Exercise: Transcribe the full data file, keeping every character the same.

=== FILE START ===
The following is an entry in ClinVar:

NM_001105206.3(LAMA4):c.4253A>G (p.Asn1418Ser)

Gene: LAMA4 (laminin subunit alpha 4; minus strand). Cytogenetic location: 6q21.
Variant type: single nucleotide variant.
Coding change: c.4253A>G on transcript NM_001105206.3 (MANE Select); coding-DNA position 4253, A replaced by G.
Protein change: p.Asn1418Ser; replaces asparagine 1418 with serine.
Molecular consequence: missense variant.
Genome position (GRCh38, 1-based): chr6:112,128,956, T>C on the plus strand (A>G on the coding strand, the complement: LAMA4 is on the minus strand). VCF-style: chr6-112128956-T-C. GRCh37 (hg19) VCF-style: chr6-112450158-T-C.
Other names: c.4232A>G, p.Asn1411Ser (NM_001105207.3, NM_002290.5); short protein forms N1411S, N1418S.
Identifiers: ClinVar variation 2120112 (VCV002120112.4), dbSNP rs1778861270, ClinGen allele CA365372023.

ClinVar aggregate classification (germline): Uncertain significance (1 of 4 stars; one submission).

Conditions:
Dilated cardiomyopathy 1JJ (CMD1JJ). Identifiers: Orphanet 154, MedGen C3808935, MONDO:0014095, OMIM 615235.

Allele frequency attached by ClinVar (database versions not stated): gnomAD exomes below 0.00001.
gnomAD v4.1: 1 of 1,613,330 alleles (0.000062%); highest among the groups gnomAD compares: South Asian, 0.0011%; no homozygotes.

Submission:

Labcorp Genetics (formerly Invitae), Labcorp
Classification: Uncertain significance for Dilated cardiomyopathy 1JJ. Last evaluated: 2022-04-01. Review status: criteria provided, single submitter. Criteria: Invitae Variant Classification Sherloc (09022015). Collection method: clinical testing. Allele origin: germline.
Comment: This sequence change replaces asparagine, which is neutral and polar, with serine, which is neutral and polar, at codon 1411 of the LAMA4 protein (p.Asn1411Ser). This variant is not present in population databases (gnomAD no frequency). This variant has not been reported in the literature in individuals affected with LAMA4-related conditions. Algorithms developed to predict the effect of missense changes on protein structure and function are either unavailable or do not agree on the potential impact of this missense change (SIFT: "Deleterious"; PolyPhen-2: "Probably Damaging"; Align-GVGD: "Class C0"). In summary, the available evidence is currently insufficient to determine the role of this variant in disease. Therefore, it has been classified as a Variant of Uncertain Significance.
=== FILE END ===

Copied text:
The following is an entry in ClinVar:

NM_001105206.3(LAMA4):c.4253A>G (p.Asn1418Ser)

Gene: LAMA4 (laminin subunit alpha 4; minus strand). Cytogenetic location: 6q21.
Variant type: single nucleotide variant.
Coding change: c.4253A>G on transcript NM_001105206.3 (MANE Select); coding-DNA position 4253, A replaced by G.
Protein change: p.Asn1418Ser; replaces asparagine 1418 with serine.
Molecular consequence: missense variant.
Genome position (GRCh38, 1-based): chr6:112,128,956, T>C on the plus strand (A>G on the coding strand, the complement: LAMA4 is on the minus strand). VCF-style: chr6-112128956-T-C. GRCh37 (hg19) VCF-style: chr6-112450158-T-C.
Other names: c.4232A>G, p.Asn1411Ser (NM_001105207.3, NM_002290.5); short protein forms N1411S, N1418S.
Identifiers: ClinVar variation 2120112 (VCV002120112.4), dbSNP rs1778861270, ClinGen allele CA365372023.

ClinVar aggregate classification (germline): Uncertain significance (1 of 4 stars; one submission).

Conditions:
Dilated cardiomyopathy 1JJ (CMD1JJ). Identifiers: Orphanet 154, MedGen C3808935, MONDO:0014095, OMIM 615235.

Allele frequency attached by ClinVar (database versions not stated): gnomAD exomes below 0.00001.
gnomAD v4.1: 1 of 1,613,330 alleles (0.000062%); highest among the groups gnomAD compares: South Asian, 0.0011%; no homozygotes.

Submission:

Labcorp Genetics (formerly Invitae), Labcorp
Classification: Uncertain significance for Dilated cardiomyopathy 1JJ. Last evaluated: 2022-04-01. Review status: criteria provided, single submitter. Criteria: Invitae Variant Classification Sherloc (09022015). Collection method: clinical testing. Allele origin: germline.
Comment: This sequence change replaces asparagine, which is neutral and polar, with serine, which is neutral and polar, at codon 1411 of the LAMA4 protein (p.Asn1411Ser). This variant is not present in population databases (gnomAD no frequency). This variant has not been reported in the literature in individuals affected with LAMA4-related conditions. Algorithms developed to predict the effect of missense changes on protein structure and function are either unavailable or do not agree on the potential impact of this missense change (SIFT: "Deleterious"; PolyPhen-2: "Probably Damaging"; Align-GVGD: "Class C0"). In summary, the available evidence is currently insufficient to determine the role of this variant in disease. Therefore, it has been classified as a Variant of Uncertain Significance.